Three years later, we had political parties. The 1800 election kicked off the fight which, if you can believe it, was primarily centered around the ideological differences between the Northern Territories and the South. The primary conflict of course being about human enslavement. The 1800 election resulted in Virginia man, Thomas Jefferson, becoming president as a Democratic-Republican. He defeated the Federalist candidate, John Adams.

Whereโ€™s the Self-Reflection?

These origins are important because thereโ€™s a clear thread to our present. The founding sin of slavery continues to reverberate to the present, while political parties have only gained more power over the country.

While we no longer have a stark divide between Southern states and Northern states, we do have an ideological divide that at its core is about white supremacy. These are hard truths to swallow, which is why The GOP continues to work so hard to silence factual history (The Guardian). If we as a country were to really reckon with the veins of white supremacy that scatter our past and present, we could admit to the systemic changes we need in government and society to coexist and thrive. For some who have accumulated wealth and power, the idea of change is scary. As our wealth gap has grown and money has sunk further into politics, weโ€™ve become increasingly unable to tackle the challenges of our time, precisely because they are rooted in these harmful systems.

As much as lawmakers try to conceal things, the people in the U.S. get it. 70% of U.S. voters wish there were more political parties to choose from. (Pew Research).

People see through the bravado of the us vs. them mentality and are sick of the fighting. They understand that their government hasnโ€™t been doing a lot for them since Reagan began the crusade to dismantle business regulations and civil rights protections aka big government. They see how wealth has seeped into nearly every level of government and its decisions. People arenโ€™t stupid.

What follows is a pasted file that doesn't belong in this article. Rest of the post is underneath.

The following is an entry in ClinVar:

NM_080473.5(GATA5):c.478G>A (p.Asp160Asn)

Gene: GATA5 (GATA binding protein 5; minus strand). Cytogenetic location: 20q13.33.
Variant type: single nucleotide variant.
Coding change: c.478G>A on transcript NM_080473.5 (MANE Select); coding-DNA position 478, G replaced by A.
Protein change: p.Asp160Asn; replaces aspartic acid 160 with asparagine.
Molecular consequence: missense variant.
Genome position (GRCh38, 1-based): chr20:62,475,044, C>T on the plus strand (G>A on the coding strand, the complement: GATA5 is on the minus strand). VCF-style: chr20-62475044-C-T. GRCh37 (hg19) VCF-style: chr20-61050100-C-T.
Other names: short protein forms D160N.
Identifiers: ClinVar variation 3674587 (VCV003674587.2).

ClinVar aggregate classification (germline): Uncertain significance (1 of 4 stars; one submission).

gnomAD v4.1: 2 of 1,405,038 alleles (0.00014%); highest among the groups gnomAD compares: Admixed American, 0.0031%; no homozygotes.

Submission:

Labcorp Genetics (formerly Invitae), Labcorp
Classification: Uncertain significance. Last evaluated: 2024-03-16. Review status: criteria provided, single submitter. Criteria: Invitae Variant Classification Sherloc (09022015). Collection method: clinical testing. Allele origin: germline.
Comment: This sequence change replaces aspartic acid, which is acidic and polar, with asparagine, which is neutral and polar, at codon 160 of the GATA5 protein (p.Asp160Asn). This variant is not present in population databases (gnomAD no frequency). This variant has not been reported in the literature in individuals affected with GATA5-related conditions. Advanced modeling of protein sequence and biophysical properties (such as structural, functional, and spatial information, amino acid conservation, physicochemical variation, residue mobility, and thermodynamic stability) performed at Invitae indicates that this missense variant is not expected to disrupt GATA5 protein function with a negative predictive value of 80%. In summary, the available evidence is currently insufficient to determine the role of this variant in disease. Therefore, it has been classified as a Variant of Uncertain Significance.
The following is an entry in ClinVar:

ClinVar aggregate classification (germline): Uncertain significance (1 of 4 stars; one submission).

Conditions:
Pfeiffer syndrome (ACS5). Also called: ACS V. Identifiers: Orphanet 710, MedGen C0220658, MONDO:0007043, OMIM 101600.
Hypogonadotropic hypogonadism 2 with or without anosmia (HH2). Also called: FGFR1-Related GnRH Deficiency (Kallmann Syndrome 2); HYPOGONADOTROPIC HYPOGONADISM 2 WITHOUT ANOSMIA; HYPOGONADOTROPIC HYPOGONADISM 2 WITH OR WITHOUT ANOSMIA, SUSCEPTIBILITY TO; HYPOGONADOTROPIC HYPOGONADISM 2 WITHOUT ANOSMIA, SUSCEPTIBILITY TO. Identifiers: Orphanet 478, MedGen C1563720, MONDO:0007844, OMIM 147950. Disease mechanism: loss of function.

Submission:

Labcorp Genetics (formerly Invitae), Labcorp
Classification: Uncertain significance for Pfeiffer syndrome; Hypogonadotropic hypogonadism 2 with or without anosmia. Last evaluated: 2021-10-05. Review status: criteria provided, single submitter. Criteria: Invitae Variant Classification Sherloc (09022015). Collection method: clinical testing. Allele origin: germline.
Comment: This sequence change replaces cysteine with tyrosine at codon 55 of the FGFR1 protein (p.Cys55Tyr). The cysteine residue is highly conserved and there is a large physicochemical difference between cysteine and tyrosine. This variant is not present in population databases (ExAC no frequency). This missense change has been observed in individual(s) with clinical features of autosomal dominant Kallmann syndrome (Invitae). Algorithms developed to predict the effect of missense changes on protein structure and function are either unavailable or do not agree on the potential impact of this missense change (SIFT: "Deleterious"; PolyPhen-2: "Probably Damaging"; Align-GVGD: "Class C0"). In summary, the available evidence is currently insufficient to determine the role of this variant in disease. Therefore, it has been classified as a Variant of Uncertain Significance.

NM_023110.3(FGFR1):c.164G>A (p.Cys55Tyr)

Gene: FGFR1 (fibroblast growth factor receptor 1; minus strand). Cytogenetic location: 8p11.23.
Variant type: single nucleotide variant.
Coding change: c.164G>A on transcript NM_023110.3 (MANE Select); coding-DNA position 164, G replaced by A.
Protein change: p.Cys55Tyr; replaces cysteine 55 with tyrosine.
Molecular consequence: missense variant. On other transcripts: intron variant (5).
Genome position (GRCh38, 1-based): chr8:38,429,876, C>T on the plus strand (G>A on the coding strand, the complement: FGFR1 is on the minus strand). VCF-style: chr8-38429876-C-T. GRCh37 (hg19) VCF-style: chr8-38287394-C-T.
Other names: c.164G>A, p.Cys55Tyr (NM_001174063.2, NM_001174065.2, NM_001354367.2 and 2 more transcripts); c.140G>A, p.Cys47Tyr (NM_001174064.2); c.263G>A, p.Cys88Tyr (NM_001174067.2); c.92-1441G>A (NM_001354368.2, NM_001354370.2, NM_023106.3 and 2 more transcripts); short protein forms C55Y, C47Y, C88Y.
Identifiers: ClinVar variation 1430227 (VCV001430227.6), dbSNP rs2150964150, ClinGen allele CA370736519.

What 70% of U.S. voters are picking up on is that our current political parties lack imagination and therefore the ability to meet the existential challenges of our time. The climate crisis alone will require feats of creativity and ingenuity to roll back the damage we have caused.

A Path Forward on the Road to Democracy

The problem is that we have turned away from politics instead of leaning in to fix our problems. The 70% gives me hope, but to make real change, we need to collectively feel more connected to politics.

The most popular way to accomplish that and one thatโ€™s already being used across the country is Ranked Choice Voting. Right now, we have a winner-take-all system that inflames partisan fights and turns people off to the electoral process (FP).

Instead, Ranked Choice Voting, or RCV helps reduce the power of political parties by removing the primary election when parties choose their candidate and bringing more choices to the general election. In an RCV election, voters would have more choices on the ballot than a Democrat, a Republican, and an occasional third-party candidate. So for example, you may be able to choose between a progressive, liberal, fiscal conservative, and a MAGA candidate. But instead of just voting for your top candidate, you would rank the candidates. For any sorority girls out there, itโ€™s just like Rush! And yes, this closeted queer kid was in a sorority. ๐Ÿ˜

So when the ballots go to get counted, there may be multiple rounds of counts. If no candidate wins a majority in the first round, the last-place candidate gets removed and their votes go to their 2nd place choice. This process will continue until a candidate wins a majority. It sounds complicated, but itโ€™s pretty simple.

If you want to learn more about ranked-choice voting and other democracy reforms, I highly recommend following .

Before RCV in Pierce, parties had ceased being actual political associations. Instead, they had become elite-driven organizations in which even active political members like myself were ignored (as I will show below). The party was little more than a PO Box, a website, and a bank account controlled by โ€œleaders.โ€ - Krist Novoseliฤ‡, My efforts to reform the Democratic Party

What I love about RCV is that it brings life into the political process. There is so much energy in our country. As my friend, Brit Holmes said, โ€œYouโ€™re not apathetically opposed to something vehemently.โ€ People want to feel like they have more of a say, but our systems are standing in the way. For us to move forward towards progressive changes, we need to be more engaged in politics, more discerning towards our lawmakers, and hold them accountable for progressive action.

Next week, weโ€™ll explore how establishment Democrats use wealth and political power to silence progressive candidates. See you then!

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Sam Chavez

Sam is a writer, strategist, and curious human. She founded the roots of change agency in 2020. Sam is a queer, white, LatinX activist whoโ€™s passionate about a livable planet & equitable societies.